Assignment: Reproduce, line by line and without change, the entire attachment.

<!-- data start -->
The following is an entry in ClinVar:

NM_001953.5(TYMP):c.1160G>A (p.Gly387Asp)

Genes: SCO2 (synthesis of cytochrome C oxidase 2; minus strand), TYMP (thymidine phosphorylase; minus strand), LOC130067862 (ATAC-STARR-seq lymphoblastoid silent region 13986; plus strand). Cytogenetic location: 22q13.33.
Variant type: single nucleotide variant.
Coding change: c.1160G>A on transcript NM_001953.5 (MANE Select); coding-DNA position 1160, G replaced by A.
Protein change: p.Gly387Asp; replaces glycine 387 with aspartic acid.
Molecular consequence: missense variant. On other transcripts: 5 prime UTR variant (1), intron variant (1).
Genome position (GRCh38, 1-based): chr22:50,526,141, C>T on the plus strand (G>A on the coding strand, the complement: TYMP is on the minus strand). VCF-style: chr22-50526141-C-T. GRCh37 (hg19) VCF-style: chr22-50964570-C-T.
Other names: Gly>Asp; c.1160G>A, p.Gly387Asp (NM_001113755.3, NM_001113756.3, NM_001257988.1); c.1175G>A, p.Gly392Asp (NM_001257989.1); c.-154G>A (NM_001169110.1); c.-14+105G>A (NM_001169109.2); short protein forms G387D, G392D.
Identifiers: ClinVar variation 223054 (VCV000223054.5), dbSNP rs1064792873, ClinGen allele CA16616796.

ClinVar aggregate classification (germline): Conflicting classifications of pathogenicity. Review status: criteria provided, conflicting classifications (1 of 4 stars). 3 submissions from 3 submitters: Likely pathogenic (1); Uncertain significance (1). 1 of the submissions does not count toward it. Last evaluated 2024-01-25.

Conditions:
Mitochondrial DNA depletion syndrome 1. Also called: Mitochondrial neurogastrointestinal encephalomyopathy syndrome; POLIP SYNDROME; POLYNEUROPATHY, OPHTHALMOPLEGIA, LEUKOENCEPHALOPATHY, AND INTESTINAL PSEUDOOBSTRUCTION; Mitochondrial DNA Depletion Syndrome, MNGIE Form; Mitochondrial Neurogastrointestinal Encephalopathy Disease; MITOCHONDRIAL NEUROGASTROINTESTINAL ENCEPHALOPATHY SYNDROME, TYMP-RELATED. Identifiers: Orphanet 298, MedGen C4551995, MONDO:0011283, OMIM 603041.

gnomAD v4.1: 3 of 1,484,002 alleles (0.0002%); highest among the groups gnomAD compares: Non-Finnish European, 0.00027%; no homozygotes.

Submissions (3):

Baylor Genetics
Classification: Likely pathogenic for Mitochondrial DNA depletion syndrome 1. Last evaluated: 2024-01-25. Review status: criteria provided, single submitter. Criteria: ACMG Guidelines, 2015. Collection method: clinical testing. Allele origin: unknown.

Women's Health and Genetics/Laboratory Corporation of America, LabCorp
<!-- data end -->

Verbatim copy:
The following is an entry in ClinVar:

NM_001953.5(TYMP):c.1160G>A (p.Gly387Asp)

Genes: SCO2 (synthesis of cytochrome C oxidase 2; minus strand), TYMP (thymidine phosphorylase; minus strand), LOC130067862 (ATAC-STARR-seq lymphoblastoid silent region 13986; plus strand). Cytogenetic location: 22q13.33.
Variant type: single nucleotide variant.
Coding change: c.1160G>A on transcript NM_001953.5 (MANE Select); coding-DNA position 1160, G replaced by A.
Protein change: p.Gly387Asp; replaces glycine 387 with aspartic acid.
Molecular consequence: missense variant. On other transcripts: 5 prime UTR variant (1), intron variant (1).
Genome position (GRCh38, 1-based): chr22:50,526,141, C>T on the plus strand (G>A on the coding strand, the complement: TYMP is on the minus strand). VCF-style: chr22-50526141-C-T. GRCh37 (hg19) VCF-style: chr22-50964570-C-T.
Other names: Gly>Asp; c.1160G>A, p.Gly387Asp (NM_001113755.3, NM_001113756.3, NM_001257988.1); c.1175G>A, p.Gly392Asp (NM_001257989.1); c.-154G>A (NM_001169110.1); c.-14+105G>A (NM_001169109.2); short protein forms G387D, G392D.
Identifiers: ClinVar variation 223054 (VCV000223054.5), dbSNP rs1064792873, ClinGen allele CA16616796.

ClinVar aggregate classification (germline): Conflicting classifications of pathogenicity. Review status: criteria provided, conflicting classifications (1 of 4 stars). 3 submissions from 3 submitters: Likely pathogenic (1); Uncertain significance (1). 1 of the submissions does not count toward it. Last evaluated 2024-01-25.

Conditions:
Mitochondrial DNA depletion syndrome 1. Also called: Mitochondrial neurogastrointestinal encephalomyopathy syndrome; POLIP SYNDROME; POLYNEUROPATHY, OPHTHALMOPLEGIA, LEUKOENCEPHALOPATHY, AND INTESTINAL PSEUDOOBSTRUCTION; Mitochondrial DNA Depletion Syndrome, MNGIE Form; Mitochondrial Neurogastrointestinal Encephalopathy Disease; MITOCHONDRIAL NEUROGASTROINTESTINAL ENCEPHALOPATHY SYNDROME, TYMP-RELATED. Identifiers: Orphanet 298, MedGen C4551995, MONDO:0011283, OMIM 603041.

gnomAD v4.1: 3 of 1,484,002 alleles (0.0002%); highest among the groups gnomAD compares: Non-Finnish European, 0.00027%; no homozygotes.

Submissions (3):

Baylor Genetics
Classification: Likely pathogenic for Mitochondrial DNA depletion syndrome 1. Last evaluated: 2024-01-25. Review status: criteria provided, single submitter. Criteria: ACMG Guidelines, 2015. Collection method: clinical testing. Allele origin: unknown.

Women's Health and Genetics/Laboratory Corporation of America, LabCorp